This Friday, a Benton County judge is to decide if a class-action lawsuit can be formed to try to block the release of the personal information of 420 low-level sex offenders.
County officials delayed the release of the registration information to give the court time to rule on a motion filed by Richland attorney Greg Dow.
Dow represents 10 Level 1 sex offenders who want to keep their names, addresses and phone numbers from being released to a Mesa woman, Donna Zink.
Information about higher-risk offenders, ranked a Level 2 and 3, are readily available to the public, but not Level 1 offenders.
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Zink requested the information from Benton and Franklin counties under the state's public records law.
Franklin County officials gave her the information, but Benton County officials said the offenders had the right to be notified about the request before the information was released.
A class-action case could potentially provide representation and temporary protection to the majority of Level 1 offenders, Dow said.
Only 12 out of the reported 420 offenders were represented by an attorney during a recent hearing.
Dow said he decided to lead a class-action lawsuit to give all the offenders a fair chance to be represented, he said.
"They all have the same claim to their privacy. I think these guys are being made an example of. I really do," he said. "I just feel the need to (lead) it. The holy spirit works in my life and it is one of the things I feel strongly about."
The information now is tentatively scheduled to be released Sept. 16 unless a judge certifies Dow's class-action lawsuit, said Deputy Prosecutor Ryan Lukson.
If a judge rules in Dow's favor, it could be a while before a ruling is made on whether to release the information.
"We are months away," Lukson said. "At least a couple months to (rule) on a permanent injunction. If Ms. Zink appeals, it could take longer than that."
A hearing is set for Friday. Zink could not be reached but has said she plans to put the information online because the more people know, the safer they will be.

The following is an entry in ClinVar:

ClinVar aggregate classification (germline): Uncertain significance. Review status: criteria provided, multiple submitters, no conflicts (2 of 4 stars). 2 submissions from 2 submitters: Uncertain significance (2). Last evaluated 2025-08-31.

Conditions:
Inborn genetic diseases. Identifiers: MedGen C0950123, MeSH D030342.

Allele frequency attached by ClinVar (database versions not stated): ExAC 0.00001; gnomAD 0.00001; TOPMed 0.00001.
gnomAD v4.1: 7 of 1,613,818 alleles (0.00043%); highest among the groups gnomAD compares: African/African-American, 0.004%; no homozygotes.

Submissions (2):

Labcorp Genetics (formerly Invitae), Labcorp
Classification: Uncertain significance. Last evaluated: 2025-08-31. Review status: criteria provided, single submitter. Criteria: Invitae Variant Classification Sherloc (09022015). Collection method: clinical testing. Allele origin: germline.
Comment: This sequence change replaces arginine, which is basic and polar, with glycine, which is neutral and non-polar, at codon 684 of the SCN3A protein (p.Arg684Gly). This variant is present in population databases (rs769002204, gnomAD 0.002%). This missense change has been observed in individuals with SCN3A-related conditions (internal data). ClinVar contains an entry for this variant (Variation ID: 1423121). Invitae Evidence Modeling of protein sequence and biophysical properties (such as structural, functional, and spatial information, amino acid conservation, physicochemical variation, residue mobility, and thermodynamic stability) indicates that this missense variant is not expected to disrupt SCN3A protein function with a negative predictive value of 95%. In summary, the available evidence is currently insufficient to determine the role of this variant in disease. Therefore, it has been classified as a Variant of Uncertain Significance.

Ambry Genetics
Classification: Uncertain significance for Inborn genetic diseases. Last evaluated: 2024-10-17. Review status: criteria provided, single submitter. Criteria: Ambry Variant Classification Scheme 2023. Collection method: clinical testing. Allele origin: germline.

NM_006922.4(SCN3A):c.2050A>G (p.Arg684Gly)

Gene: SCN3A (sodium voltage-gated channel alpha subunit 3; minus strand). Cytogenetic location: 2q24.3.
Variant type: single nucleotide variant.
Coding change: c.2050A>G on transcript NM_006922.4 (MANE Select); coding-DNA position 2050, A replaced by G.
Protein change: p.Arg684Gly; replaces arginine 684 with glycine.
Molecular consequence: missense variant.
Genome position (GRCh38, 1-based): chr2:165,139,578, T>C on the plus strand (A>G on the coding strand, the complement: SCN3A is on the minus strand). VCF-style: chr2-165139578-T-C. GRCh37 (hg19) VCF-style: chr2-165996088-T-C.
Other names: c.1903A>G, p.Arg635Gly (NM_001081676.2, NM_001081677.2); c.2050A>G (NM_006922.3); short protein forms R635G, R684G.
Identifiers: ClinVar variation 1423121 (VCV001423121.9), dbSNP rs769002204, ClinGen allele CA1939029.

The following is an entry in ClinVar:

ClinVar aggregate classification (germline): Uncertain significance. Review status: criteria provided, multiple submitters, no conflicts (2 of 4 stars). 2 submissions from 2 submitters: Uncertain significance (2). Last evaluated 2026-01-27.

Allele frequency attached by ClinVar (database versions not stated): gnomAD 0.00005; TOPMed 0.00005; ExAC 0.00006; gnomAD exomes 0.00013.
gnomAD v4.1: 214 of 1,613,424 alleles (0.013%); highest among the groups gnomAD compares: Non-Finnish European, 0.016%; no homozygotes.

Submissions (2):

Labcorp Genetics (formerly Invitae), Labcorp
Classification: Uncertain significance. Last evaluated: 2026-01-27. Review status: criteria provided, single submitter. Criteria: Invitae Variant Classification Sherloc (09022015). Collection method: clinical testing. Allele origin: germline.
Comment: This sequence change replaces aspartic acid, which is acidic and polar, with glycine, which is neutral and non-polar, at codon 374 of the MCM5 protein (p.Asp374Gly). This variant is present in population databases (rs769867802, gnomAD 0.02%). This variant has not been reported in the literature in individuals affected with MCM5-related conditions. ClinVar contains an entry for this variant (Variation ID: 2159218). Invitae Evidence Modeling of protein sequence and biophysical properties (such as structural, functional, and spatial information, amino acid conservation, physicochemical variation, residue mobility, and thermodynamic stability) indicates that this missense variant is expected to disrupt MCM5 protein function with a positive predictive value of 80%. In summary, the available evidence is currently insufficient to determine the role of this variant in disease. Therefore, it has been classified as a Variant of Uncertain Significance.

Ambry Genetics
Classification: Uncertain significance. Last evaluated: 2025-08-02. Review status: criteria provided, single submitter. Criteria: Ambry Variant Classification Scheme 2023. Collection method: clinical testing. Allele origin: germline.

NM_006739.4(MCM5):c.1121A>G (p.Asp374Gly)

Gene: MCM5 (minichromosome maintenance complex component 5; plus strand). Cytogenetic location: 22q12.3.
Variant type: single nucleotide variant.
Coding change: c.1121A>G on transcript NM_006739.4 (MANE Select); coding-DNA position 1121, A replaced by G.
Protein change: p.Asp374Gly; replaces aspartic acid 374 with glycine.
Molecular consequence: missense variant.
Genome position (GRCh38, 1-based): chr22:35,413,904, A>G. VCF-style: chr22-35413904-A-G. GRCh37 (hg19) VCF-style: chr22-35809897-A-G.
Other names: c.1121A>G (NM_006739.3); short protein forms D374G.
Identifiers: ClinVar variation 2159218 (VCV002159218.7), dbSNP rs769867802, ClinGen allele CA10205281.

Dow has re-filed his motion to form the class-action case since Judge Bruce Spanner ruled Aug. 30 that Dow didn't provide enough information.
Dow told the Herald he believes the legal research his firm has been doing since Spanner's ruling will convince the judge to certify the class-action suit and grant a temporary injunction.
"I don't think the Legislature was thinking about sex offenders when they drafted the Public Records Act," he said. "We have found two statutes that we think trump the Public Records Act.
On Aug. 30, Spanner granted the 12 offenders a temporary injunction to block the release of their registration information.
The order does not apply to the more than 400 others.
Spanner based his initial ruling on a state Supreme Court case, State V. Ward, which found registration information is considered confidential and can only be released to the public if there is a necessary threat.
More than 150 offenders have called the prosecutor's and sheriff's offices, claiming the release of information would affect their jobs, living situations and personal lives. But a majority of them didn't have the means to hire an attorney or adequate knowledge of the legal system, Lukson said.
One of Dow's clients, listed as John Doe C in court documents, said he committed his offense 17 years ago when he was 11 years old. He said his victim was a family member who was 7 at the time.
The offender now works at a church and believes the release of his information could cause him to lose his job.
"If my status is known to the public, I believe getting jobs and promotions will be affected," the offender said in court documents. "I have also been a burden to my family and want that to stop at some point. I do not think the neighbors need to know everything about you. Some things can and should remain private."
-- Tyler Richardson: 582-1556; email@example.com; Twitter: @Ty_richardson